Lighthouse Walk. Later, we drive up and park our car by Beach Byron Bay, where we’re dining later, pick up a long black (me) and chai latte (Sanoop) from the kiosk and walk down to Clarkes Beach. Kids, dogs, seabirds and surfers are frolicking in the soft, golden light of the late afternoon as we embark on a steep, gorgeous hike leading from the rocky outlook point at the far end of the beach and around the cape to the swanky beach houses and neat palm trees overlooking Wategos Beach and the rugged easternmost tip of mainland Australia poking out in the sea and, finally, the white and welcoming lighthouse on top of the hill, from where we meander down along the forest road on the southside of the cape to finish the ‘circle’ of the hike, admiring the spectacular bird’s view of Tallow Beach and enjoying the cosiness of walking amongst tall, dark trees under a darkening sky full of gold-tinted baby skies. On the way up, we stop many, many times to admire the sweeping panorama stretching out below us – a colour palette of all shades of green, blue and brown – and share jokes and sudden insights. At one point, a couple standing across the path from us start pointing eagerly towards a certain spot in the water. We run over to see what’s up – and notice a flock of dolphins and a couple of whales jump and dance around just a few waves’ distance north of the cape!
Beach Byron Bay. We’ve been here a handful of times over the past year and a half… and I just love it. The cosy ambiance, the coastal decor, the consistently delicious seafood and vegetable dishes… with our fillet of fish of the day, I have a wonderful glass of Bellvale Pinot Noir from Gippsland, Victoria, where we spent a weekend earlier this year.
Vegan Cake and Live Music. As per tradition, after dinner, we pick up two pieces of freshly baked and super rich vegan cake from Spar (the baked goods are on display in a glass counter facing the street in front of the supermarket, hehe!) and devour it in Byron’s touristy heart, crammed in between backpacking teenaged hippies from all around the globe on some stoop or bench, while listening to a soulful longhaired musician jamming away on at least four different instruments simultaneously a few metres away from us on the pavement.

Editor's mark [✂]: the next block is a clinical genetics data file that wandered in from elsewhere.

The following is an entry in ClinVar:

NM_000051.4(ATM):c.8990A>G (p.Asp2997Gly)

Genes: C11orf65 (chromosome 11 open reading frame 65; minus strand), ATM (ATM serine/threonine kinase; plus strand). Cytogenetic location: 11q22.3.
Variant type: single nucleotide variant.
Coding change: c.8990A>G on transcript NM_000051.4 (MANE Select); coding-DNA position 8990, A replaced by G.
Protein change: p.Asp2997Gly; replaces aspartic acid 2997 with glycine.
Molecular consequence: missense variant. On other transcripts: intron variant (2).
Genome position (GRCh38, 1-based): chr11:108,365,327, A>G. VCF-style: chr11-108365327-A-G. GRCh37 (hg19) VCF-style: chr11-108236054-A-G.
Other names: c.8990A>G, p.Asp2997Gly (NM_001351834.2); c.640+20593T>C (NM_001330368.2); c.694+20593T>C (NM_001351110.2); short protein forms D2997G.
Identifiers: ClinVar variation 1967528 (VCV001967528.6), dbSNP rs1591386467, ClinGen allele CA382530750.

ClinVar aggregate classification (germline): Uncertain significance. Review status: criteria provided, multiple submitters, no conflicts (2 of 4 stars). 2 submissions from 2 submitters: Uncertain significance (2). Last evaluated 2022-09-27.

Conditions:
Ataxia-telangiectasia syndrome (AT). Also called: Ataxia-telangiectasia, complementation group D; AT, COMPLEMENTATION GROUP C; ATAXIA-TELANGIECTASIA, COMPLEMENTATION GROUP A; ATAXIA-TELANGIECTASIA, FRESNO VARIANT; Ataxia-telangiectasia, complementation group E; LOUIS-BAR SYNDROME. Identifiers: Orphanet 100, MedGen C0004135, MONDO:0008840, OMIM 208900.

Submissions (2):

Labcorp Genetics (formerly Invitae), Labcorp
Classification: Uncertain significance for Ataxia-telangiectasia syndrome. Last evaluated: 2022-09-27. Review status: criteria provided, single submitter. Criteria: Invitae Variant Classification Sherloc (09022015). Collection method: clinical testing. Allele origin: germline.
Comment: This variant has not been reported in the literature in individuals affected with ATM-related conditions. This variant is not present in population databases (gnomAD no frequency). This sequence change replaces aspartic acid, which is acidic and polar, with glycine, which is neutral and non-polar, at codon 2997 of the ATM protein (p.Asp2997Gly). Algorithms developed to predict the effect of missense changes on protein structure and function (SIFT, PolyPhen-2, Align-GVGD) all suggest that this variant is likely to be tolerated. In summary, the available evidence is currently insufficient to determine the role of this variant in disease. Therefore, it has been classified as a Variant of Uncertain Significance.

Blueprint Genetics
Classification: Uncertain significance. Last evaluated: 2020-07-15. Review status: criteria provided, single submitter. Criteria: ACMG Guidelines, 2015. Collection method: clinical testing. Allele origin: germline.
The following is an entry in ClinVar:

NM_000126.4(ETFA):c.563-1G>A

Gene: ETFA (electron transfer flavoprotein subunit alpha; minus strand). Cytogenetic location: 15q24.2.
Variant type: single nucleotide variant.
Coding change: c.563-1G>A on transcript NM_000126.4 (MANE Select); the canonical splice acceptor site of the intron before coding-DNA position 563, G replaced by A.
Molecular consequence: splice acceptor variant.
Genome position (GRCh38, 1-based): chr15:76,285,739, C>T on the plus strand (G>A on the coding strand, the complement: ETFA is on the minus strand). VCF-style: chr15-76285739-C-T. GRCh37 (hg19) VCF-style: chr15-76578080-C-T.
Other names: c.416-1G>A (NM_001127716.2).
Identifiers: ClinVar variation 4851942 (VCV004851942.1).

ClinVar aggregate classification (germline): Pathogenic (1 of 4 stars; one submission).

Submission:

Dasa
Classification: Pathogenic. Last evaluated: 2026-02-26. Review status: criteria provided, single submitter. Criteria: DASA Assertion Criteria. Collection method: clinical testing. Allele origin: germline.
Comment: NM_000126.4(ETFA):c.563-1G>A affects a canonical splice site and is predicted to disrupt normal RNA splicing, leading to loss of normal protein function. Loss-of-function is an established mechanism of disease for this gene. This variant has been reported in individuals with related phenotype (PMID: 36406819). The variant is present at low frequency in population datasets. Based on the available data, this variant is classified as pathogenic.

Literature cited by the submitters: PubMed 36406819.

Sleep. We entertain the thought of getting a drink at the seemingly happening bar St Elmo but after taking the last bite of my beetroot brownie, I suddenly start to feel the effect of a sleepless flight followed by a day of fresh air. I’ve been feeling surprisingly full of energy, agile and well all day, but at this point, the fluffy duvets in our cosy Airbnb seem more attractive than a bar stool and alcohol, and so we head home after nodding goodbye to the singer-songwriter.
Morning Bliss. I sleep like a log all night, happily dressed in a sweater, yoga pants and socks – while I have nothing against tropical heat, I also really, deeply love having to bundle up in comfy clothes to stay warm! – and with the heater on, and when we wake up, we keep snoozing for what seems like a long time, listening to the rain drumming on the roof and debating whether to do Yoga with Adriene on the floor in front of our bed or check out one of the local yoga studios. Find What Feels Good wins.
Suffolk Bakery. This charming place is happening early in the morning! Surfers, yogis, artists, most of them barefoot. Standing or sitting around on the wooden veranda, waiting for or enjoying their caffeine and/or sourdough fix, the artists among the crowd sketching out ideas on paper pads while sipping hot liquid in chunky ceramics cups. I pick up a coffee while Sanoop disappears in next-door Aldi and comes out with a bag of organic dried mango for me to enjoy on my flight back to Singapore. He knows me pretty well, haha.
Newrybar. Driving into the rolling hills and farmlands of the hinterland, we stop at the centre of Newrybar, whose short main street offers up the essentials for any rustic Aussie hamlet: community centre, petrol station, whole foods convenience store, three fashionable ethical and artisanal clothing stores, such as Driftlab, the sweetest (or, only sweet?) department store I’ve ever seen, Newrybar Merchants, carrying the beautiful and beautifully curated artisan works of local/regional and a few, selected overseas industrial designers, artists, florists and writers, and a natural foods emporium, Harvest, consisting of three white wooden buildings, a deli/cafe, a bar/restaurant and a bakery, with wrap-around verandas and a lush garden bursting with vegetables, fruit (there’s a lemon tree!) and herbs. That’s where we have our breakfast – by the fireplace in the lounge area of the bar/restaurant, right by the open kitchen. Very idyllic.